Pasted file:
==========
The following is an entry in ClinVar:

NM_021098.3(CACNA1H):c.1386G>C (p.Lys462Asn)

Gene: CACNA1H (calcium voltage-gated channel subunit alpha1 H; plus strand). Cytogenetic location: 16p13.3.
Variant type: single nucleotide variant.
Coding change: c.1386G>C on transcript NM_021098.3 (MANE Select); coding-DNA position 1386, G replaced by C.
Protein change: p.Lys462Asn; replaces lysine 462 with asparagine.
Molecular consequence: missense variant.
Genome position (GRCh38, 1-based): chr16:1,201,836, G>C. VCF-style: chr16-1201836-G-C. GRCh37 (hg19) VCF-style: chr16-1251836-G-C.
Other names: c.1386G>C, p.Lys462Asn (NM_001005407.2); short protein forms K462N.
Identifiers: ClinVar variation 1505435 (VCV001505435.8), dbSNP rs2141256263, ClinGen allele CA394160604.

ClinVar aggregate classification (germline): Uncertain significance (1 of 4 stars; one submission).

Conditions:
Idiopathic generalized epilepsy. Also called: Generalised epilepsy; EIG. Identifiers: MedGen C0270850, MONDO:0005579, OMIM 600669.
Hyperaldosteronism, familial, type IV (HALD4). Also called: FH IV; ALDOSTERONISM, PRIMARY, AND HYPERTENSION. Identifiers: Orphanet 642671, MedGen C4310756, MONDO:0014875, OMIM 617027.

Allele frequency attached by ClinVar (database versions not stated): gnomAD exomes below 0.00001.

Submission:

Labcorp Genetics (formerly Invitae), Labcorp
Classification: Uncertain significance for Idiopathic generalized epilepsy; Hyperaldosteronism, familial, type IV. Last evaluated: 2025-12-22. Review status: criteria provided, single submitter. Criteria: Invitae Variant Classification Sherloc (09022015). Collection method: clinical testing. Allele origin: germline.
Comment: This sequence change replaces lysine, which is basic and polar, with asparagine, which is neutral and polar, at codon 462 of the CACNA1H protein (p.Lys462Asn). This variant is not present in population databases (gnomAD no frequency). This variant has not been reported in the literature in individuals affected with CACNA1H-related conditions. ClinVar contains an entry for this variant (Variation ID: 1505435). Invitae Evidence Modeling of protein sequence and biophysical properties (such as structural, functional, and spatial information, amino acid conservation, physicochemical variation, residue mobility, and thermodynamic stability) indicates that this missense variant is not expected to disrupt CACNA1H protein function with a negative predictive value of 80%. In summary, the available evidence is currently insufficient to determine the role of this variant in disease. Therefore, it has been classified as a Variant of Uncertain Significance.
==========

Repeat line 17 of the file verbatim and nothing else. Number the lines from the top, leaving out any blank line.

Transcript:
Labcorp Genetics (formerly Invitae), Labcorp